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                                         Lament for Zenocrate



Black is the beauty of the brightest day,
The golden belle of heaven's eternal fire,
That danced with glory on the silver waves,
Now wants the fuel that inflamed his beams:
And all with faintness and for foul disgrace,
He binds his temples with a frowning cloud,
Ready to darken earth with endless night:
Zenocrate that gave him light and life
Whose eyes shot fire from their ivory bowers,
And tempered every soul with lively heat,
Now by the malice of the angry skies,
Whose jealousy admits no second mate,
Draws in the comfort of her latest breath
All dazzled with the hellish mists of death.
Now walk the angels on the walls of heaven,
As sentinels
to warn th'immortal souls,
To entertain divine Zenocrate.
Apollo, Cynthia, and the ceaseless lamps
That gently looked upon this loathsome earth,
Shine downwards now no more, but deck the heavens
To entertain divine Zenocrate.
The crystal springs whose taste illuminates
Refined eyes with an eternal sight,
Like tried silver runs through Paradise
To entertain divine Zenocrate.
The Cherubins and holy Seraphins
That sing and play before the King of Kings
Use all their voices and their instruments
To entertain divine Zenocrate.
And in this sweet and curious harmony,
The God that tunes this music to our souls,
Holds out his hand in highest majesty
To entertain divine Zenocrate.
Then let some holy trance convey my thoughts,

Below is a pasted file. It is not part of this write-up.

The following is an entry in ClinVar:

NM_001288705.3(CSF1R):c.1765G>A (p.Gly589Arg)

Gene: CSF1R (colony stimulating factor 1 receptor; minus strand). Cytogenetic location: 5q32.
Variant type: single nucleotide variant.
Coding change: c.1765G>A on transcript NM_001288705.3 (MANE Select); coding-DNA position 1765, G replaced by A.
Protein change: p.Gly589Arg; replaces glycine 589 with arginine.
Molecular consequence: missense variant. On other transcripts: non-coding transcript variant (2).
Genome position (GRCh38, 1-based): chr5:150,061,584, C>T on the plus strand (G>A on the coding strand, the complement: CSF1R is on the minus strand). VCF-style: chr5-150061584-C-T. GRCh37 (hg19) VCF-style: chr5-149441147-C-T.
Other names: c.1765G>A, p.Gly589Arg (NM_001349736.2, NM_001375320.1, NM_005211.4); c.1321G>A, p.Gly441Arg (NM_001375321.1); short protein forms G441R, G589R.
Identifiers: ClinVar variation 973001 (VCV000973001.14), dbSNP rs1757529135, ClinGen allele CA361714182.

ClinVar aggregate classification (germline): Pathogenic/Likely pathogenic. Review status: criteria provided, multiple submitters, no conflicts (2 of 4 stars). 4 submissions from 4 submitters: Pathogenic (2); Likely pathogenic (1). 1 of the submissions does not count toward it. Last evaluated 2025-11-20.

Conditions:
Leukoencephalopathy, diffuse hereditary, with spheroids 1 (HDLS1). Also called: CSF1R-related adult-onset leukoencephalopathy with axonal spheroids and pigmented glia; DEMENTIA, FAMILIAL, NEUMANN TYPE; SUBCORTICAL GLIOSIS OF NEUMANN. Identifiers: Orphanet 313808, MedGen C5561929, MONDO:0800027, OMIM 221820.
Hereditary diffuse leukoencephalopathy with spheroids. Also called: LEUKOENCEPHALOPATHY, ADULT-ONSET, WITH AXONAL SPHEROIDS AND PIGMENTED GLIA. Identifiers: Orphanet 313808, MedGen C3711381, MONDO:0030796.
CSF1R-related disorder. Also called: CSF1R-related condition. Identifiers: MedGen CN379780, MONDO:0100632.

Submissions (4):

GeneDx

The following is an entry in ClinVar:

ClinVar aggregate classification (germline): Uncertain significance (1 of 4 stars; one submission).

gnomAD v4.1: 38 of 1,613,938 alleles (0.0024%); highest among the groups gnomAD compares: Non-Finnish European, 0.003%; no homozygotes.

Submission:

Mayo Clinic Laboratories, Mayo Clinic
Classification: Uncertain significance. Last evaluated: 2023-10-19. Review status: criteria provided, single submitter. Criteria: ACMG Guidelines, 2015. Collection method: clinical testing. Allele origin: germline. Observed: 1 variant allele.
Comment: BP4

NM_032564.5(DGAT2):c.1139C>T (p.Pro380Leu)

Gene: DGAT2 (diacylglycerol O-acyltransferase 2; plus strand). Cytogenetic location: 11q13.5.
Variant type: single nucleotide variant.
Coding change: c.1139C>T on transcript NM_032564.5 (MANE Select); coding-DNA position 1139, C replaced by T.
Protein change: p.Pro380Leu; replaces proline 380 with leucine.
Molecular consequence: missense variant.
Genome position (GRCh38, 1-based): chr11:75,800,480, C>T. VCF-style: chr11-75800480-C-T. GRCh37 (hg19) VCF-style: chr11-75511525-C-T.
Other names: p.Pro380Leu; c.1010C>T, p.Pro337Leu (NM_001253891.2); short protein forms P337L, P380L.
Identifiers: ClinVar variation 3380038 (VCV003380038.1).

Up to the palace of th'imperial heaven:
That this my life may be as short to me
As are the days of sweet Zenocrate.


To have the power of Zenocrate, no? Zenocrate is liken to a God, a powerful force who, upon her simplest wish, is given whatsever she desires. A common device in many forms of plays and poetry in Elizabethan era (well, frankly, everywhere) is the Gods - their names are used for similes and metaphors, their powers and beauty and gifts used as comparisons to mortal men; not to mention acting as a deux ex machina for situations in which a character can't concievably get out of without divine intervention. In this particular poem, Zenocrate is presented as a woman who is loved and adored by all, to the extent that six-winged supernatural creatures (the Seraphines), musicians and performers do their best to entertain Her Majesty.


As Zenocrate is compared to a God, and her position similar to that of Helen of Troy, I find it worth while to delve into the mythological and archetypal approach for this particular poem.


First off, Zenocrate is the universal beauty, the 'damsel-in-distress' character in some stories. The role of 'beauty' causes war, death, jealously, and sometimes insanity. In 1933 a giant ape climbed the biggest tree in American to hold his beauty; a man from Troy fell in love with a woman that resulted in a good amount of deaths; and there's plenty of women that turn men a little crazy like might just turn a little Jack Nicholson-y. In a way, Zenocrate can be viewed as a King (technically, a Queen, yes, but I'm trying to delve home a point). A King has people dancing and performing for him to entertain or amuse him; this is Zenocrate now. Her power - her mythic stature allows her to do whatever she pleases. 


Her beauty is so powerful that even the skies are jealous with rage ("Now by the malice of the angry skies,
Whose jealousy admits no second mate.."), and the Gods (Apollo, Cynthia, etc.) do much to appease her. This is the treatment reserved for a warrior, a powerful man. So, in a way, this is sort of going against archetypes and constructing a new one. 


Take it for what you will, I made an attempt. 


Now for this poem, Marlowe indulges in metaphors and creates some rather striking imagery. Metaphors are used a lot throughout the poem, but a simile is nowhere to be found, as things are likened without using connection words such as 'like' and 'as.' 


One of Marlowe's best poems (although his greatest still remains 'Our Conquering Swords'), 'Lament for Zenocrate' is powerful, beautiful, and imaginative.